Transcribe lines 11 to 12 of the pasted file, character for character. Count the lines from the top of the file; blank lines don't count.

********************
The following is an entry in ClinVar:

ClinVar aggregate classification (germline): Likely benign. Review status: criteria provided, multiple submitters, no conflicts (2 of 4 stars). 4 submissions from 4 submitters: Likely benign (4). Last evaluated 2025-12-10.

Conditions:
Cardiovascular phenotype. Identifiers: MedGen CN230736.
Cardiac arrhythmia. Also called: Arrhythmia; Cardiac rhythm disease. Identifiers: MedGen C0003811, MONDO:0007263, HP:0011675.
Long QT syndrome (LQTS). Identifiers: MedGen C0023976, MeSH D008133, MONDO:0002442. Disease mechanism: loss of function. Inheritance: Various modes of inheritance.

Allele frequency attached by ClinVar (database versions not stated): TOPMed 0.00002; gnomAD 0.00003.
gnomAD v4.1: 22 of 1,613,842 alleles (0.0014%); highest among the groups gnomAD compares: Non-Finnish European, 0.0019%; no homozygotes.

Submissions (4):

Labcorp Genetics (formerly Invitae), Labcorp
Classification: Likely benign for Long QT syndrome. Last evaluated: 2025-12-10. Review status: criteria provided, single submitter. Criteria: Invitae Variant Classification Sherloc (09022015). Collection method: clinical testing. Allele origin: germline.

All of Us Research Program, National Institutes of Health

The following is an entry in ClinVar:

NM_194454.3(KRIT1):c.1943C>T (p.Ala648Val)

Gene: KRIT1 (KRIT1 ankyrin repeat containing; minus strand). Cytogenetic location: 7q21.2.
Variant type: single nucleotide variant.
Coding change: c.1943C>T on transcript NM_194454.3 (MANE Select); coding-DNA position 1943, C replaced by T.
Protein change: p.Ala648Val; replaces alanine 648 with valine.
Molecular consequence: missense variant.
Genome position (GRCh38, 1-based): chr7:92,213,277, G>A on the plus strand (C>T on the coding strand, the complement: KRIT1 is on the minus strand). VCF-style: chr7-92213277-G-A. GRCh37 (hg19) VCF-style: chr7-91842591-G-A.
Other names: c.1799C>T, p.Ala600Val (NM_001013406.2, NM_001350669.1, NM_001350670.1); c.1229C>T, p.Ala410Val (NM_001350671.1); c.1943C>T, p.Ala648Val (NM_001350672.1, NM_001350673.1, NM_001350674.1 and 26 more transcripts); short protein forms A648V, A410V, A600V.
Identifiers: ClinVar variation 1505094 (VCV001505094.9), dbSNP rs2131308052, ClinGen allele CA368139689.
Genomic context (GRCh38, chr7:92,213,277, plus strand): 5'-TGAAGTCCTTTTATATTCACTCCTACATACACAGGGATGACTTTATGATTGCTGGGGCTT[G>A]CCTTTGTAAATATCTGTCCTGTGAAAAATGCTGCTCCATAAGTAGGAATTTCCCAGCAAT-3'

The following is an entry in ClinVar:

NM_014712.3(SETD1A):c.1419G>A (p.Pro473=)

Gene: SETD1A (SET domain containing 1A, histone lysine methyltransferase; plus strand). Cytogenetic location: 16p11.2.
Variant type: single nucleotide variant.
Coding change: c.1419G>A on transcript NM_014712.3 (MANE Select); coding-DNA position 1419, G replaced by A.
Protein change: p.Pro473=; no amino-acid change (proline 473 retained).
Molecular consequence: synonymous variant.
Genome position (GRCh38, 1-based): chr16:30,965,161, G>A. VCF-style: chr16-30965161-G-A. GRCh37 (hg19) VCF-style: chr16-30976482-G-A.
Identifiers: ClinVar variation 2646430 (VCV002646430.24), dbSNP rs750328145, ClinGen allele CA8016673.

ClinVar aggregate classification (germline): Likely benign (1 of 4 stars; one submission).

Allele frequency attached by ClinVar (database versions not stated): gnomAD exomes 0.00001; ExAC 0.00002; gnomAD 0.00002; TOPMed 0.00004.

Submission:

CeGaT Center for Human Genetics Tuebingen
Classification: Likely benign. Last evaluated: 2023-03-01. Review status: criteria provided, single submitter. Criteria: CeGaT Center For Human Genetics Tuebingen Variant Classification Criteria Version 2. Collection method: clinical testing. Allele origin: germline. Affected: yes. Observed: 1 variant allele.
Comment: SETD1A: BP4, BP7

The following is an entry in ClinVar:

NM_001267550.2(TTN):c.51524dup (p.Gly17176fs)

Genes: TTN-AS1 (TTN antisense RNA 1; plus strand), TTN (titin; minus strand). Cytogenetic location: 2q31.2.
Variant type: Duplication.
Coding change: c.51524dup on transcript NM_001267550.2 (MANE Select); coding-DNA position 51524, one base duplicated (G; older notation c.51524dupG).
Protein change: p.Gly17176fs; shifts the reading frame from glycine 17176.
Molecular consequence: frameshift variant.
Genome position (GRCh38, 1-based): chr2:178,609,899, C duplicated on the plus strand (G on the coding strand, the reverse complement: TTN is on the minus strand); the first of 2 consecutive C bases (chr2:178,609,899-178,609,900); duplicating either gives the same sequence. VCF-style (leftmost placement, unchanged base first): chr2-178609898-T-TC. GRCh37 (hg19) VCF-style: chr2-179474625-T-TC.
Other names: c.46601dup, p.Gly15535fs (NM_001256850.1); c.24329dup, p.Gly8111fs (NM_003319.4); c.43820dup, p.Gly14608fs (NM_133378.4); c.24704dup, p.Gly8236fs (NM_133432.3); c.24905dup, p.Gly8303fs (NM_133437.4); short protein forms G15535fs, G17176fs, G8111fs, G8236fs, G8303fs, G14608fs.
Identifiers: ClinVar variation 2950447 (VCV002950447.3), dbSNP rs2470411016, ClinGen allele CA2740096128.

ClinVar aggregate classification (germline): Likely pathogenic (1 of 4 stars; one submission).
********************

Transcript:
Classification: Likely benign for Long QT syndrome. Last evaluated: 2025-12-10. Review status: criteria provided, single submitter. Criteria: Invitae Variant Classification Sherloc (09022015). Collection method: clinical testing. Allele origin: germline.

All of Us Research Program, National Institutes of Health